Will the Chase Financial Interview help to get a loan modification?

April 29, 2010, 6:39 pm: Natalia Carrillo Chase Home Finance (800) 848-9380 transferred me to Bailey, a Loss Mitigation Solicitor. I asked Bailey if she was an attorney and she laughed and said no, even though she was called a Loss Mitigation Solicitor, she was just in the call center and she was going to “help me out”. She asked for a few minutes to “read the file” and then told me that after the financial interview she would e-mail the negotiator and things would move along. I asked if there was a financial interview form I could complete and submit and if not, might I get a copy of the completed financial interview. The answer was no. With that, Bailey asked what my monthly salary was; she wanted net, not gross, so I was a bit surprised and unprepared but still able to produce the monthly net for my W-2 earnings by quickly checking my bank account online. Next she wanted my net monthly 1099 pay; that was not so easy because who really knows what their net will be after taxes? I don’t know how much I’ll make on a freelance basis so I can’t determine the net. I had to estimate. Not good.

Next Bailey asked how much the mortgage, taxes and insurance were (Was this a test? The taxes and insurance are escrowed and Chase knows the numbers). Bailey then asked about secondary loans and/or home equity lines (I have none); credit card debt (I have none); college tuition and/or student loans (I have none).

Bailey went on to ask about utilities. At this point I was especially grateful to Doris B. at the CCCSDV for the time spent going over my budget on a monthly basis. I had at the ready my documents from our January 5, 2010 credit counseling session and they proved invaluable. To prepare for my meeting with Doris back in January, I’d had a friend create a yearly spreadsheet of my expenses, so in our meeting it had been a relatively easy task to break out monthly averages for all expenses and properly account for every penny. That was the very same worksheet I’d reviewed and updated in preparation for this financial interview and I clung to it like a life raft.

No one should ever enter into a Chase financial interview without knowing all of the answers in advance and to the penny. Had I estimated off the top of my head or answered on the fly as Natalia had suggested the day before, it could have been disastrous.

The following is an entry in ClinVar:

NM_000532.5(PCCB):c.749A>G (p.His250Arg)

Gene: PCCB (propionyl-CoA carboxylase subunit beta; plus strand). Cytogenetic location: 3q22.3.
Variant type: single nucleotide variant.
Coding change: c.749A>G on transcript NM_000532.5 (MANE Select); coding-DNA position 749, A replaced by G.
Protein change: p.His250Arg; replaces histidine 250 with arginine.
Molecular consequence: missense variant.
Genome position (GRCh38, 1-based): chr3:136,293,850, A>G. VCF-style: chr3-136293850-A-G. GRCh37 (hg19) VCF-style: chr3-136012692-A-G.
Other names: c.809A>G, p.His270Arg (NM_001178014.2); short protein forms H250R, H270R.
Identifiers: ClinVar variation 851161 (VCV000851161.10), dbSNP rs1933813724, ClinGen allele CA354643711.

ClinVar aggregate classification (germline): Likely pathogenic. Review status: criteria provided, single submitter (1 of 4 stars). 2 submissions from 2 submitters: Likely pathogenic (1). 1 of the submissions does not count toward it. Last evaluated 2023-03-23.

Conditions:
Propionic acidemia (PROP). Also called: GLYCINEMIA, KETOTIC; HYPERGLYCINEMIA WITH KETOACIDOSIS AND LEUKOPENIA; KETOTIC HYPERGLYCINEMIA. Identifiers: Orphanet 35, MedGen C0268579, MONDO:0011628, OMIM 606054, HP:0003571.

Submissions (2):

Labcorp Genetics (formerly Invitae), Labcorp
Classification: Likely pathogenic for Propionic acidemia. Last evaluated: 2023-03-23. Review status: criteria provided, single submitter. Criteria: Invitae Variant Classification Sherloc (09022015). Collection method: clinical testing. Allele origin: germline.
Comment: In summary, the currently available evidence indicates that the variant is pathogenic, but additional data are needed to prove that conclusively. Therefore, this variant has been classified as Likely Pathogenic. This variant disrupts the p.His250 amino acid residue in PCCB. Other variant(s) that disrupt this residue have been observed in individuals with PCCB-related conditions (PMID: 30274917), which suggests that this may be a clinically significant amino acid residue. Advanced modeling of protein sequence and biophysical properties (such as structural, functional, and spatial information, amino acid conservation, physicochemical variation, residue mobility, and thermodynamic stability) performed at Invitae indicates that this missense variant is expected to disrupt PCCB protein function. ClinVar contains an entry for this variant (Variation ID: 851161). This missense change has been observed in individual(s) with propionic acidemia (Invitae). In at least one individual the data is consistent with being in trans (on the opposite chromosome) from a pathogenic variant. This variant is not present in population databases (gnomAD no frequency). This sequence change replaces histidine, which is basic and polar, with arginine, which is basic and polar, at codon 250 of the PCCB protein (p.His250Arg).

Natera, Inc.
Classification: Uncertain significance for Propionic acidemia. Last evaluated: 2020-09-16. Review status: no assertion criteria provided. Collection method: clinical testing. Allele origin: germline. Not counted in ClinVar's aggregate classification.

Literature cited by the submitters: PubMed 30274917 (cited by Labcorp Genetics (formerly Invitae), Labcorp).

Bailey didn’t probe for anything. She just wanted a number for utilities. It was incumbent on me to mention gas, electric, water and sewer, and if I’d missed something, it would not have been counted. It’s easy to overlook or underestimate smaller bills, and with a winter like we just had, I needed to revise the numbers to address greater gas and electric consumption, something I’d remembered to do before the interview. But the way Bailey was asking required me to add up various expenses, yet another opportunity to make a mistake. Thank goodness I had a calculator at the ready!

After utilities, Bailey moved on to automobiles (I have no car payments). She asked about automobile insurance (I drive clunkers so I carry only liability insurance and have no collision coverage) and then gasoline costs. With that, Bailey was ready to move on. Hold the phone! If the category is Automotive, what about tolls? Between the Garden State Parkway and the NJ Turnpike, I throw money out the window almost every time I get in the car. And parking? Automobile registration, inspection, driver’s license renewal and how about maintenance? Things like tires, oil changes, tunes-ups?  I could see right then that Chase wanted to breeze through this interview so the “modification” would be as small as possible. It was a set-up to fail. No wonder so many homeowners who had been given a trial modification couldn’t keep up. They probably didn’t really understand their actual operating costs until they ran out of money before month’s end, and by the time they figured it out it was too late.